The index vectors serve as indices or labels for words or documents, depending on which kind of co-occurrences we want to use. When using document-based co-occurrences, the documents are represented by high-dimensional sparse random index vectors, which are used to accumulate a words-by-contexts matrix by the following procedure: every time a given word occurs in a document, the document’s index vector is added to the row for the word in the matrix. The procedure is similar when using word-based co-occurrences: first, we assign a high-dimensional sparse random index vector to each word type in the data. Then, every time a given word occurs in the data, the index vectors of the surrounding words are added to the row for the focus word. Words are thus represented in the co-occurrence matrix by high-dimensional context vectors that contain traces of every context (word or document) that the word has co-occurred with (or in).

Note that the same procedure will produce a local frequency matrix if we use unary vectors of the same dimensionality as the number of documents (when using document-based co-occurrences) or the size of the vocabulary (when using word-based co-occurrences). These index vectors would have a single 1 marking the place of the context (word or document) in a list of all contexts - the nth bit of the index vector for the nth document or word would be 1. Mathematically, the unary local vectors are orthogonal, whereas the random index vectors are only nearly orthogonal. However, since there exist a much larger number of nearly orthogonal than truly orthogonal directions in a high-dimensional space, choosing random directions gets us sufficiently close to orthogonality to provide an approximation of the unary vectors. The amount of noise we introduce by choosing random directions is so small that it does not have any noticeable effect on the similarity relations between the entries, which means that the local frequency matrix and the Random Indexing matrix contain approximately the same information. By using, for example, 1,800-dimensional random index vectors with 8 non-zero elements, we may accumulate approximately the same co-occurrence information in a 50,000 by 2,000 matrix (assuming a vocabulary of 50,000 words in 30,000 documents) as we do in a 50,000 by 50,000 or 50,000 by 30,000 matrix using local representations for word-based vs. document-based co-occurrences.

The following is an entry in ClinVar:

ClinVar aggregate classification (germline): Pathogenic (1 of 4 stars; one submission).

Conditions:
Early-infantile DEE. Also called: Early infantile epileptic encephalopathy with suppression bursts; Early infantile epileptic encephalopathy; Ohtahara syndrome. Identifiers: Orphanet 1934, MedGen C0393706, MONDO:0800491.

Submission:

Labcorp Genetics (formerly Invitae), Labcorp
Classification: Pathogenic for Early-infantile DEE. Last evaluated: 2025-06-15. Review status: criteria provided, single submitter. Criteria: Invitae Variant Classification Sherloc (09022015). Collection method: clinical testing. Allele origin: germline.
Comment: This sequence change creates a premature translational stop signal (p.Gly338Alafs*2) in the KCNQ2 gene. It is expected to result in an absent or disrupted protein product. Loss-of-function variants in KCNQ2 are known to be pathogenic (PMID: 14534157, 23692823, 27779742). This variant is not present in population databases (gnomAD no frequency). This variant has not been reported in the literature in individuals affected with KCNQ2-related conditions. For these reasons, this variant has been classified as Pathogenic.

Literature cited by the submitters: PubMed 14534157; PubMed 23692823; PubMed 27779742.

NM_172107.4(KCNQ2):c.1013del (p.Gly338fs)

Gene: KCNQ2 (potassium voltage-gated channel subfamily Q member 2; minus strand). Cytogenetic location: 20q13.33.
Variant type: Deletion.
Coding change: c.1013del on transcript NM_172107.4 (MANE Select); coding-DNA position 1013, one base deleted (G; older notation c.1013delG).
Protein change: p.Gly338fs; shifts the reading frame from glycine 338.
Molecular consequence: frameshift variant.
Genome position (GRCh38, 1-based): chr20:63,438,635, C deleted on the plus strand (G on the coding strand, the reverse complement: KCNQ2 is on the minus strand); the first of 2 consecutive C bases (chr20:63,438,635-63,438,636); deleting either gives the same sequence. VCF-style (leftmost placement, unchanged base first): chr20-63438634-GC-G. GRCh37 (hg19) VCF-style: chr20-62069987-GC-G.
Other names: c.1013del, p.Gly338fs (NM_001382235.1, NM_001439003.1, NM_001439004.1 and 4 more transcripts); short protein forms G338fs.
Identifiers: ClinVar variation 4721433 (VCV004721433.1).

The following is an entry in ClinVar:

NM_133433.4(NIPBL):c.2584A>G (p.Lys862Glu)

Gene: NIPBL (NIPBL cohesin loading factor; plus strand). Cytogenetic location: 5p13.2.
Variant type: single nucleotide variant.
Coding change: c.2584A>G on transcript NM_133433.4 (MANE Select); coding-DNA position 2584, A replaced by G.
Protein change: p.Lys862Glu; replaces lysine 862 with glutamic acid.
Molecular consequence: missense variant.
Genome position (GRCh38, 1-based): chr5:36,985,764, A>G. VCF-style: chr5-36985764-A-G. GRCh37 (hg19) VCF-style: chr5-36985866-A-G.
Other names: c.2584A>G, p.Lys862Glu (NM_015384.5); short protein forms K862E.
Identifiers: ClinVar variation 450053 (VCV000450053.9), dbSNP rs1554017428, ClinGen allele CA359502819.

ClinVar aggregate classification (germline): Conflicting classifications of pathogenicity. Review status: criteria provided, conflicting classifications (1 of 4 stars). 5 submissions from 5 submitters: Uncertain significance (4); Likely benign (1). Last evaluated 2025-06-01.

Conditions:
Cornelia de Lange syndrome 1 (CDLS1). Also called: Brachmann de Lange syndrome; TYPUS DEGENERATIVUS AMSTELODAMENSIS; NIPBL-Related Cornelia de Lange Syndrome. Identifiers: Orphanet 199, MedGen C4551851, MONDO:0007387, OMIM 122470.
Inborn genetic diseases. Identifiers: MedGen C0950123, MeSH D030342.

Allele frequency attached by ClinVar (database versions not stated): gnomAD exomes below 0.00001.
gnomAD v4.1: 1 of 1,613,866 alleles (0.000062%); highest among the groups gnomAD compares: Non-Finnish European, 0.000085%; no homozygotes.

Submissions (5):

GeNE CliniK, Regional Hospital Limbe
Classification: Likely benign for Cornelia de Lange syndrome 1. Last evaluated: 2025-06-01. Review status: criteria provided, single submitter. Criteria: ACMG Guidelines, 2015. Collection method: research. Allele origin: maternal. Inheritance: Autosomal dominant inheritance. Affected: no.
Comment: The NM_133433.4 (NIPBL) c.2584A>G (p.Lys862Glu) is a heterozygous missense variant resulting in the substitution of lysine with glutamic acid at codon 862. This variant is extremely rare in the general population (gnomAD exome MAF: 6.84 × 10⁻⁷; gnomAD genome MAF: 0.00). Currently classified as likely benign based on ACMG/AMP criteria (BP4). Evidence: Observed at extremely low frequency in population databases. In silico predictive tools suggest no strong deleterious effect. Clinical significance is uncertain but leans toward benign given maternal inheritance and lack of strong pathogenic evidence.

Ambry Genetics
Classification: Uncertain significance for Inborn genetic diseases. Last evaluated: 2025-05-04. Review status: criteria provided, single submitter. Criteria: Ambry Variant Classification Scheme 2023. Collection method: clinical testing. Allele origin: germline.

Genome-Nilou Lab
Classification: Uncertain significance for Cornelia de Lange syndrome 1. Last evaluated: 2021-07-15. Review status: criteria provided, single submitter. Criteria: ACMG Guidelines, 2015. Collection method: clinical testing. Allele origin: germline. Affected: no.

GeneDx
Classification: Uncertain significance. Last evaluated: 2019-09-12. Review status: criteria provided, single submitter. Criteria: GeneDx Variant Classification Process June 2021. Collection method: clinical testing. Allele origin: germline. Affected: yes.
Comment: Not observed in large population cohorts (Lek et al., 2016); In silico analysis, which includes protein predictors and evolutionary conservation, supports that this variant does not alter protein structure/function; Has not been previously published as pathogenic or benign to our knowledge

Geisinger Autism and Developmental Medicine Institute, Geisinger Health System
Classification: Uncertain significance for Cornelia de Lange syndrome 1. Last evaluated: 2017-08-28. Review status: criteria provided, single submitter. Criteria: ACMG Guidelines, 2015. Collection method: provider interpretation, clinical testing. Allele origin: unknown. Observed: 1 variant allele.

By using the random index vectors to accumulate the co-occurrence matrix, we effectively perform a dimension reduction of the data, without the need for an explicit dimension reduction phase. This makes Random Indexing more efficient than techniques using computationally heavy dimension reduction techniques. It also makes the technique more flexible towards new data, since it may be immediately added to the model without the need to recompute the entire matrix - a new word only needs a new row in the co-occurrence matrix, and existing context vectors may simply be updated with the new information. Furthermore, the high-dimensional sparse random index vectors may be used to cover basically any size of the vocabulary, without the need to increase the dimensionality of the vectors, which makes the technique extremely scalable.

The Random Indexing approach thus presents an attractive alternative to vector-space models using local representations and computationally heavy dimension reduction techniques.

Please contact:
Magnus Sahlgren, SICS
Tel: +46 8 633 1604